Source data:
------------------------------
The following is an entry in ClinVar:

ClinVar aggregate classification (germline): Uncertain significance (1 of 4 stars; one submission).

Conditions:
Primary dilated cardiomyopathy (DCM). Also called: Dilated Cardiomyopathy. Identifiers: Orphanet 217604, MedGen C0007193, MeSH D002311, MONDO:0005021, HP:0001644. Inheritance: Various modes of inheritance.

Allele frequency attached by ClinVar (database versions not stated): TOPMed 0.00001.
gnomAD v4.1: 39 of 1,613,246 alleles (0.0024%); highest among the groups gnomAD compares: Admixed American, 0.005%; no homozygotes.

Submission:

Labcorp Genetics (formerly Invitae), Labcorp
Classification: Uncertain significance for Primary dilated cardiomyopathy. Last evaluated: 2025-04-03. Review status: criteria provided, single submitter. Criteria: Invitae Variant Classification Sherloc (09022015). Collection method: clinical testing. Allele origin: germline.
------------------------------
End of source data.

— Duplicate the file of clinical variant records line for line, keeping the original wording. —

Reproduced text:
The following is an entry in ClinVar:

ClinVar aggregate classification (germline): Uncertain significance (1 of 4 stars; one submission).

Conditions:
Primary dilated cardiomyopathy (DCM). Also called: Dilated Cardiomyopathy. Identifiers: Orphanet 217604, MedGen C0007193, MeSH D002311, MONDO:0005021, HP:0001644. Inheritance: Various modes of inheritance.

Allele frequency attached by ClinVar (database versions not stated): TOPMed 0.00001.
gnomAD v4.1: 39 of 1,613,246 alleles (0.0024%); highest among the groups gnomAD compares: Admixed American, 0.005%; no homozygotes.

Submission:

Labcorp Genetics (formerly Invitae), Labcorp
Classification: Uncertain significance for Primary dilated cardiomyopathy. Last evaluated: 2025-04-03. Review status: criteria provided, single submitter. Criteria: Invitae Variant Classification Sherloc (09022015). Collection method: clinical testing. Allele origin: germline.